Cat On A Hot Tin Roof
Tennessee Williams is one of the greatest play writes in American history. Research papers on Cat on a Hot Tin Roof can examine his works from many different angles due to the dynamic nature of his writing. For example, Paper Masters once did an explication of the play through the psychological construct of attribution theory. This worked out well for the student and she showed her professor a new and innovative way to dissect Williams' work.
The characters "Brick" and "Maggie" in Tennessee Williams' classic three-act play, Cat on a Hot Tin Roof, provide a fascinating study in interpersonal communication and more specifically, attribution theory. Attribution theory is reflected in the following elements of the character's dynamics:
- They are two people tattered by life
- Both are at odds with one another
- Both are strangely but permanently attached to each other:
- One by her fierce will and the fear of being alone
- The other out of utter resignation for anything better
First Act of Cat on a Hot Tin Roof
The entire First Act of Cat on a Hot Tin Roof is an introduction to the complicated relationship of Maggie and Brick. Throughout the Act, the dynamics of their partnership are revealed. Through their dialogue, as well as their actions and other various subtleties, the audience is let in on many years of history between the two and their families. But before we can understand the relationship between the two, we must first come to understand where they are coming from as individuals, a process that is helped along by William's insightful and abundant stage directions.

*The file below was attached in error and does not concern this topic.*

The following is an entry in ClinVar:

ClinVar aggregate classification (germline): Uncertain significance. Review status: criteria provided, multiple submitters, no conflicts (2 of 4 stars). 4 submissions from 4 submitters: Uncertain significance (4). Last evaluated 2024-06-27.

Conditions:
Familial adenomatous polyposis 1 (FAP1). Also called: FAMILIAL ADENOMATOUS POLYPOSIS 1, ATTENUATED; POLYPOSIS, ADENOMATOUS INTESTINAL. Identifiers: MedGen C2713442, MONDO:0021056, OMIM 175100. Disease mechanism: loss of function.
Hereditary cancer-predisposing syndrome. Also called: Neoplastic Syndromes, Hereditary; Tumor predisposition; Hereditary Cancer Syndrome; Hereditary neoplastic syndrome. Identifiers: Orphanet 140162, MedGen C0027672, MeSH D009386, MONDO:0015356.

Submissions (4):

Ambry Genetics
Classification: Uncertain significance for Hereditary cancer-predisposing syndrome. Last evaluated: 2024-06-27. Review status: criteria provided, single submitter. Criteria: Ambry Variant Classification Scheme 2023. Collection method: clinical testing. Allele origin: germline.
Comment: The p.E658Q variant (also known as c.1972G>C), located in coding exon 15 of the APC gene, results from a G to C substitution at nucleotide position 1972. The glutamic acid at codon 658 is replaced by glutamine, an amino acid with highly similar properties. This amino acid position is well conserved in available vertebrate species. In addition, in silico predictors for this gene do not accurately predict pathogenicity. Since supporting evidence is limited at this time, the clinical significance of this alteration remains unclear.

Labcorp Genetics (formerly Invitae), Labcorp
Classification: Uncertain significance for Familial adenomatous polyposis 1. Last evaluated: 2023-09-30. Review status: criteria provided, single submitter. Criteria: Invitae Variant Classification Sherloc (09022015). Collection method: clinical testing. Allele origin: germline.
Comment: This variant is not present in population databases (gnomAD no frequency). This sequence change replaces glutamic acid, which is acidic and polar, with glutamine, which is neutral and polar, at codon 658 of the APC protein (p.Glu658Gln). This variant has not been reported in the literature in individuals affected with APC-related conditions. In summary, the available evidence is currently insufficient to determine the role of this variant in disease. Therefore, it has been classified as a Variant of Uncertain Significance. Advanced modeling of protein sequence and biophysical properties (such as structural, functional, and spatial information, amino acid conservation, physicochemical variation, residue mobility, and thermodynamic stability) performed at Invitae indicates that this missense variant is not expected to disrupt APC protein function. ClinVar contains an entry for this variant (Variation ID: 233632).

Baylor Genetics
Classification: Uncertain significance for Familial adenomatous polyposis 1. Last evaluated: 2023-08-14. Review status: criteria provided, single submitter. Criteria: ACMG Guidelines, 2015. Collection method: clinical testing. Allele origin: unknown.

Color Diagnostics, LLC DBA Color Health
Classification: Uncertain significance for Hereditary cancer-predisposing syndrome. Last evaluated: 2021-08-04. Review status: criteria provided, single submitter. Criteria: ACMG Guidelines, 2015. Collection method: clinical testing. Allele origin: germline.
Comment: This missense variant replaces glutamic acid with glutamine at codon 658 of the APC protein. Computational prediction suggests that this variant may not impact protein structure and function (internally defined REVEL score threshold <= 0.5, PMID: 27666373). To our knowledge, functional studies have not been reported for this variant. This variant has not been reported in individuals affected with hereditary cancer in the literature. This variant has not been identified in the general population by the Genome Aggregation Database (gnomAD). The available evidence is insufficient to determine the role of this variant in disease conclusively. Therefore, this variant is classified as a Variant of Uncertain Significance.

Cat on a Hot Tin Roof - Plot
Brick, is the favorite son of wealthy Southern landowner, Big Daddy Pollitt, and a former football star whose career was cut short by injury. He married Maggie, his boyhood sweetheart, when she gave him an ultimatum to marry her or lose her, a move that he continues to resent. Brick is the archetypal hometown hero, the guy that everybody loves, and this sets up the plot. Blessed with good looks, athletic talent, and a magnetic personality, the world was his oyster in his youth. Once his playing days ended, he continued to win the public's adoration as a sports announcer. In short, he is the type of guy whom fortune has smiled upon, who never seems to have to work too hard for any of his success, and deservedly so. However, somewhere along the line Brick lost his will and his aspirations for a happy and successful existence, and fell into a life of alcoholism.